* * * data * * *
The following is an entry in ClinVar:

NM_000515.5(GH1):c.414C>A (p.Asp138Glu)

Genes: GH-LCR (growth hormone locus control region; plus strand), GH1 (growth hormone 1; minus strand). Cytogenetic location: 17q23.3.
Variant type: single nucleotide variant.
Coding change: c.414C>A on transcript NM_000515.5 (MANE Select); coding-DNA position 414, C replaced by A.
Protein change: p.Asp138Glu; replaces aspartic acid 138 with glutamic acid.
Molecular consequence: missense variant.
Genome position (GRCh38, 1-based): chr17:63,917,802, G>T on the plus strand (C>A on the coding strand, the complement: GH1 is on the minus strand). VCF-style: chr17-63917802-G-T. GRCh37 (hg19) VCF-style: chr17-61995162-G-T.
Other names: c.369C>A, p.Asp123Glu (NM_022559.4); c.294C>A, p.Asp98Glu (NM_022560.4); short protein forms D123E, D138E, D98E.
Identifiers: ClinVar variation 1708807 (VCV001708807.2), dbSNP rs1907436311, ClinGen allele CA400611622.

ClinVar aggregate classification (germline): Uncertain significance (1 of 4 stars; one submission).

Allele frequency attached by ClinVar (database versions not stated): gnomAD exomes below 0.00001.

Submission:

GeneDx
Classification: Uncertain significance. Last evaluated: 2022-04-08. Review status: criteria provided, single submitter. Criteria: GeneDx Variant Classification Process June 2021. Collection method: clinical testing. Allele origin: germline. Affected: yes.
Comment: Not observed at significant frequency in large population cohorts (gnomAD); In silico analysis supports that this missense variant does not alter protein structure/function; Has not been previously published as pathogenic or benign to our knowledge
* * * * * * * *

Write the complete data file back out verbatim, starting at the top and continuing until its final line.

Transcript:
The following is an entry in ClinVar:

NM_000515.5(GH1):c.414C>A (p.Asp138Glu)

Genes: GH-LCR (growth hormone locus control region; plus strand), GH1 (growth hormone 1; minus strand). Cytogenetic location: 17q23.3.
Variant type: single nucleotide variant.
Coding change: c.414C>A on transcript NM_000515.5 (MANE Select); coding-DNA position 414, C replaced by A.
Protein change: p.Asp138Glu; replaces aspartic acid 138 with glutamic acid.
Molecular consequence: missense variant.
Genome position (GRCh38, 1-based): chr17:63,917,802, G>T on the plus strand (C>A on the coding strand, the complement: GH1 is on the minus strand). VCF-style: chr17-63917802-G-T. GRCh37 (hg19) VCF-style: chr17-61995162-G-T.
Other names: c.369C>A, p.Asp123Glu (NM_022559.4); c.294C>A, p.Asp98Glu (NM_022560.4); short protein forms D123E, D138E, D98E.
Identifiers: ClinVar variation 1708807 (VCV001708807.2), dbSNP rs1907436311, ClinGen allele CA400611622.

ClinVar aggregate classification (germline): Uncertain significance (1 of 4 stars; one submission).

Allele frequency attached by ClinVar (database versions not stated): gnomAD exomes below 0.00001.

Submission:

GeneDx
Classification: Uncertain significance. Last evaluated: 2022-04-08. Review status: criteria provided, single submitter. Criteria: GeneDx Variant Classification Process June 2021. Collection method: clinical testing. Allele origin: germline. Affected: yes.
Comment: Not observed at significant frequency in large population cohorts (gnomAD); In silico analysis supports that this missense variant does not alter protein structure/function; Has not been previously published as pathogenic or benign to our knowledge